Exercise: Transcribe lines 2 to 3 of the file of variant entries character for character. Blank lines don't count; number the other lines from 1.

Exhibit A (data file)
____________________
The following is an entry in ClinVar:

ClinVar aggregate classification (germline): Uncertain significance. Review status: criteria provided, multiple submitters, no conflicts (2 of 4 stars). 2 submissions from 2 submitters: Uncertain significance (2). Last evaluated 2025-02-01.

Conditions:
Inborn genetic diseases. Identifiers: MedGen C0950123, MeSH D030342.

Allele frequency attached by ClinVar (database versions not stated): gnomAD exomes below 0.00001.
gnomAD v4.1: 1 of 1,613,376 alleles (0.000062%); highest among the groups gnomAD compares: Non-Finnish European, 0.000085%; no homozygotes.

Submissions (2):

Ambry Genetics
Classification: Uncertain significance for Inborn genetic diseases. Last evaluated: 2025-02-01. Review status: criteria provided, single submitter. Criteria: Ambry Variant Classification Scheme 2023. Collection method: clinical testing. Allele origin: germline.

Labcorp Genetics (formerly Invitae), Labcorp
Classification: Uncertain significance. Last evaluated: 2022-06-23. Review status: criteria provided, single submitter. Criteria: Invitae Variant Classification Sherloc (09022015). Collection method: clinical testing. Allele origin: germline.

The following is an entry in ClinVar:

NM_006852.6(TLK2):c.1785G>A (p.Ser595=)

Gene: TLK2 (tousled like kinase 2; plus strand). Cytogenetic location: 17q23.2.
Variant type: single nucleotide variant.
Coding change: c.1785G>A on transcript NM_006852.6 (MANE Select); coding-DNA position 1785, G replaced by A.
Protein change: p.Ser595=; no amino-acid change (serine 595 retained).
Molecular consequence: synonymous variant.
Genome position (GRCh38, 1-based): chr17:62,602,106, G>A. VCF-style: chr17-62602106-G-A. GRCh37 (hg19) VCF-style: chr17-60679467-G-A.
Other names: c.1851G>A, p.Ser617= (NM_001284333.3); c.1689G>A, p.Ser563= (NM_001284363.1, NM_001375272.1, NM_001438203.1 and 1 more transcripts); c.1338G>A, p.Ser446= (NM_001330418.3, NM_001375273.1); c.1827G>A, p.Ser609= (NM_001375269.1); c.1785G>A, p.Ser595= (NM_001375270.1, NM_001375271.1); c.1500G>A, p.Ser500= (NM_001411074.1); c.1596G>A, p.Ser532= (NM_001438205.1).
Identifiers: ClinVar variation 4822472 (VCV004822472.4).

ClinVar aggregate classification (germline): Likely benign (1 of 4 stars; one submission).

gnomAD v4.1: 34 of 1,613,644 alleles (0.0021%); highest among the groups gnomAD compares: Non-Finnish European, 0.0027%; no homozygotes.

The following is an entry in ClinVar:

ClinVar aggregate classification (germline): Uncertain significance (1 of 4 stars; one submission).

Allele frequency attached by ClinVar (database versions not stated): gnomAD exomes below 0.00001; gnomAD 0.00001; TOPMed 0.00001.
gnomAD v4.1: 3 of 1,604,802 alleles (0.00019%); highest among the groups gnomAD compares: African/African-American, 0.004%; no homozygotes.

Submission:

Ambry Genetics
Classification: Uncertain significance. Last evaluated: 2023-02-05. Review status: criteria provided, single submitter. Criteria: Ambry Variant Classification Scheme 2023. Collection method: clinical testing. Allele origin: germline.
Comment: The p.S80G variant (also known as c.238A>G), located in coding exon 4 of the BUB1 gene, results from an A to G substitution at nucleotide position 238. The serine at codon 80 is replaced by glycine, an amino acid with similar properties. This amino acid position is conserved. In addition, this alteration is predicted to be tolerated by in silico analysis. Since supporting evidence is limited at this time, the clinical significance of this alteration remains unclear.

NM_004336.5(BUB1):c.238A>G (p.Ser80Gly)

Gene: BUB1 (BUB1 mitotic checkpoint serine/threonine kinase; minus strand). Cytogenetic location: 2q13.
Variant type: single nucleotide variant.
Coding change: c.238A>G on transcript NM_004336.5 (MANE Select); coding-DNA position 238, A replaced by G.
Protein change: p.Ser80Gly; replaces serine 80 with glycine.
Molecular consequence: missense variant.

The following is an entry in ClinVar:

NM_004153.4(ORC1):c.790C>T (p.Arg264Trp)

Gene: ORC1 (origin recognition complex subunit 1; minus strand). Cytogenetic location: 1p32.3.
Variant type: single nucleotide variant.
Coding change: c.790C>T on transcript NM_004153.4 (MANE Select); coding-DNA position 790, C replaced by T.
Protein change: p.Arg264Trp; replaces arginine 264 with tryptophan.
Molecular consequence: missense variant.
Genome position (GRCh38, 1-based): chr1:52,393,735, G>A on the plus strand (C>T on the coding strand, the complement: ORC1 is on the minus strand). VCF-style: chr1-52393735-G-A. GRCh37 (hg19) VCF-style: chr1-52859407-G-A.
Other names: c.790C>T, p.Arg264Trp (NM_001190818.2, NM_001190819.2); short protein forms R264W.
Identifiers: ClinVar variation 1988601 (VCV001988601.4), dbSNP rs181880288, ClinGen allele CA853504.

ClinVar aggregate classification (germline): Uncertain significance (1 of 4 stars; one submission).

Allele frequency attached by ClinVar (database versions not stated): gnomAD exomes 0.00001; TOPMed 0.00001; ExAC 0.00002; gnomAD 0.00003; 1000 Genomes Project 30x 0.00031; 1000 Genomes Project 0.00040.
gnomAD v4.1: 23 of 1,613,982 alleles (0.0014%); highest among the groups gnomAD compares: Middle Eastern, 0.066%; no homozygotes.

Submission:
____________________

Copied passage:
ClinVar aggregate classification (germline): Uncertain significance. Review status: criteria provided, multiple submitters, no conflicts (2 of 4 stars). 2 submissions from 2 submitters: Uncertain significance (2). Last evaluated 2025-02-01.

Conditions: